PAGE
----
“The thing with Ron and work was he had this way of always being this co-operative, collaborative guy. He was always affable, always personal. He was never overbearing or dominating. He had that reputation wherever he went. People loved him for it.”

Ron Wasylycia-Leis as a young boy

Family and friends often marvelled at his seemingly endless supply of energy. In addition to his full-time job, Ron also managed to find time to sing in a church choir, play guitar, help a number of local non-profits and served on the hearing panel of the Manitoba Vulnerable Persons Commission for more than a decade.

He also helped as a key member of every one of his wife’s election campaign teams over the years and often took care of day-to-day household responsibilities while Judy was away in Ottawa as an NDP MP from 1997 until 2010, which included caring for eldest son Nick, who was born with a rare disorder known as band heterotopia that causes uncontrollable seizures.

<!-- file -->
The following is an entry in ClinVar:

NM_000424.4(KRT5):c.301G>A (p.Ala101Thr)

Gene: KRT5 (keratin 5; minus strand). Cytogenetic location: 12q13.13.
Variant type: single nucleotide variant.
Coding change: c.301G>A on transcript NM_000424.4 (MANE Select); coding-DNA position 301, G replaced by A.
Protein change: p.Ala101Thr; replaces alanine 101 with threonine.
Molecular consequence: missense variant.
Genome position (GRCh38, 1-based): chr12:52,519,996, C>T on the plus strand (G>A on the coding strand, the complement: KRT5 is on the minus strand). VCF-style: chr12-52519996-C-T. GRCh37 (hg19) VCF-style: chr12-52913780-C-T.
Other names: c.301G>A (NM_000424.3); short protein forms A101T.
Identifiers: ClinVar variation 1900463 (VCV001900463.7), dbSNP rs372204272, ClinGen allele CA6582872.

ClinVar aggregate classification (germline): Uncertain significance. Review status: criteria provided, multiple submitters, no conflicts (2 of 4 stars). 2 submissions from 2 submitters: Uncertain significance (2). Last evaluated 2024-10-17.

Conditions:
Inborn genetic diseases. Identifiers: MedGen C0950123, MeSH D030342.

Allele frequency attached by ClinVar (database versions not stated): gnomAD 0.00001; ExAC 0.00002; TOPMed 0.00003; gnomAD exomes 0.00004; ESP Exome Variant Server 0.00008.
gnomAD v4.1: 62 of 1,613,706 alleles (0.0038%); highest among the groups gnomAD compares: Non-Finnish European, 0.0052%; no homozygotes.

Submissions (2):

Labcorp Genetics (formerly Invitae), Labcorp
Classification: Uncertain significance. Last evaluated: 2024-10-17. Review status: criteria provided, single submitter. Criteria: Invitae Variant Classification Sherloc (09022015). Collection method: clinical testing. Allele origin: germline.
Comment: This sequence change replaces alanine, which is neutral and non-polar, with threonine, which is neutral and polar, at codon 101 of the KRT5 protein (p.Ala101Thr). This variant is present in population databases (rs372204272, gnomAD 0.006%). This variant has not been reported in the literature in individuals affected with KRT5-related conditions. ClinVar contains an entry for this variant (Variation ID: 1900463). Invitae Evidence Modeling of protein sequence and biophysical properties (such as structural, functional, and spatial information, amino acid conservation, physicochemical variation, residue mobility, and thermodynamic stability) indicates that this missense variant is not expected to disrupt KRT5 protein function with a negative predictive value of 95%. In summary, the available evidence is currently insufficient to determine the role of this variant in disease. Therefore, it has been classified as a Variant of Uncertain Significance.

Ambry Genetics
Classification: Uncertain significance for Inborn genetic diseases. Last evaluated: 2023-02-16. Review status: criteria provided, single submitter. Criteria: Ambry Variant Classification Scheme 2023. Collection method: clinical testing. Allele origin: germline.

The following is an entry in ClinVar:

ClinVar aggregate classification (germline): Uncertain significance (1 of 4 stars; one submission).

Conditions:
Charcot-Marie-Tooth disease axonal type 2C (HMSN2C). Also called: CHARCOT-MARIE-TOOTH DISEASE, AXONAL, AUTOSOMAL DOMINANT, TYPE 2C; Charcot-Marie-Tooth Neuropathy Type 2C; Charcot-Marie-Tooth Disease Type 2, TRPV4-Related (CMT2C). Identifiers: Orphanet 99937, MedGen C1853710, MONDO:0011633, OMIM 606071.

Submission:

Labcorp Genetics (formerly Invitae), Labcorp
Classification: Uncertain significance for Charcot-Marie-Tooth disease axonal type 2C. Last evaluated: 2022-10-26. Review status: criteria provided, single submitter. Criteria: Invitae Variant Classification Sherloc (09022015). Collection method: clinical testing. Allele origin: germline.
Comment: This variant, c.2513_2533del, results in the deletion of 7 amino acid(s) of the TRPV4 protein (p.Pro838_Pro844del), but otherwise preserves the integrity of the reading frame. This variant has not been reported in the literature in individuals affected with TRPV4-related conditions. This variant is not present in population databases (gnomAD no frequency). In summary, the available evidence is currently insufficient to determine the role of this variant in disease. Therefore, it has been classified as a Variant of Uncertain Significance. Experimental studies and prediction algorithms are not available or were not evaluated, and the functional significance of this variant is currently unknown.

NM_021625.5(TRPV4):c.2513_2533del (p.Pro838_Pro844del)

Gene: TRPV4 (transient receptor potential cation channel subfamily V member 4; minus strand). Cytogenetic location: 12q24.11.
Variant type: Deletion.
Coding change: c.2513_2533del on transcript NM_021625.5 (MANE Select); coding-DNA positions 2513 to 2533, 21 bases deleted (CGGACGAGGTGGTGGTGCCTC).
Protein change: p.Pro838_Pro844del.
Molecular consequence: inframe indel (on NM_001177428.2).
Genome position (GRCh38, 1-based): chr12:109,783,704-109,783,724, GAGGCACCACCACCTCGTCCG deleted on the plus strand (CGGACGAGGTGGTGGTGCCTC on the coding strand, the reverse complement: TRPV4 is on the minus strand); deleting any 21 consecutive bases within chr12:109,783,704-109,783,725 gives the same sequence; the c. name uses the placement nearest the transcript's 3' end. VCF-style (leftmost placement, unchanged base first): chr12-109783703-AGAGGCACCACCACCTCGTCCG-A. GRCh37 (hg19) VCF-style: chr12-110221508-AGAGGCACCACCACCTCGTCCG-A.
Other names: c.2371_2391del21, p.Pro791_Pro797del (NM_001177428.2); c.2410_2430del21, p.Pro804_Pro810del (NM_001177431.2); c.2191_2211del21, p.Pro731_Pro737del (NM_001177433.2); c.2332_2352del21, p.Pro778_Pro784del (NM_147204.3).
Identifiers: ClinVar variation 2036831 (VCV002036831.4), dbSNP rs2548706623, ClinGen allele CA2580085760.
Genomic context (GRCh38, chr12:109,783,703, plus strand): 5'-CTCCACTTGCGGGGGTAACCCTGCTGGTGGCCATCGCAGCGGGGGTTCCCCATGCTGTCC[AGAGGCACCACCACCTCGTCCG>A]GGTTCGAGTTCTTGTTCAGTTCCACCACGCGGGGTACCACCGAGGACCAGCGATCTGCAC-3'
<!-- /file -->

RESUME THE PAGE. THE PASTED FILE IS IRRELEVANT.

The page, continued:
‘It’s really hard for women to make the decision to run politically to begin with, but it’s doubly hard when you’ve got kids and family responsibilities,” Judy says. “I could not have done what I did, both as an MLA and as an MP, without Ron playing that strong, supportive role and being the primary caregiver and willing to co-ordinate all the family activities and medical appointments and celebrations. It would have been impossible.”

That near-limitless reserve of energy proved to have its limit. Ron died suddenly and unexpectedly on May 21 at the age of 70, the result of an aortic dissection that slowed his heart and eventually stopped it. The news caught everyone who knew him by surprise. He was in sound health right up until the end, playing pickleball three times a week and enjoying long-distance cycling trips with Judy that began and ended at the family cottage at Betula Lake in the Whiteshell.

One of his last passion projects was the Bannerman Green not-for-profit housing co-op, where he served as the agency’s communications co-ordinator. Formed by friends and neighbours in the St. John’s area, it will see the construction of as many as two dozen new affordable and energy-efficient housing units by 2024. He and Judy were so passionate about the project they agreed to sell their own home to the co-op prior to his death; it will eventually be transformed into several additional units.

The couple married in 1972 after Judy popped the question.

“Ron wouldn’t want this project to fail. He believed in it absolutely,” she says.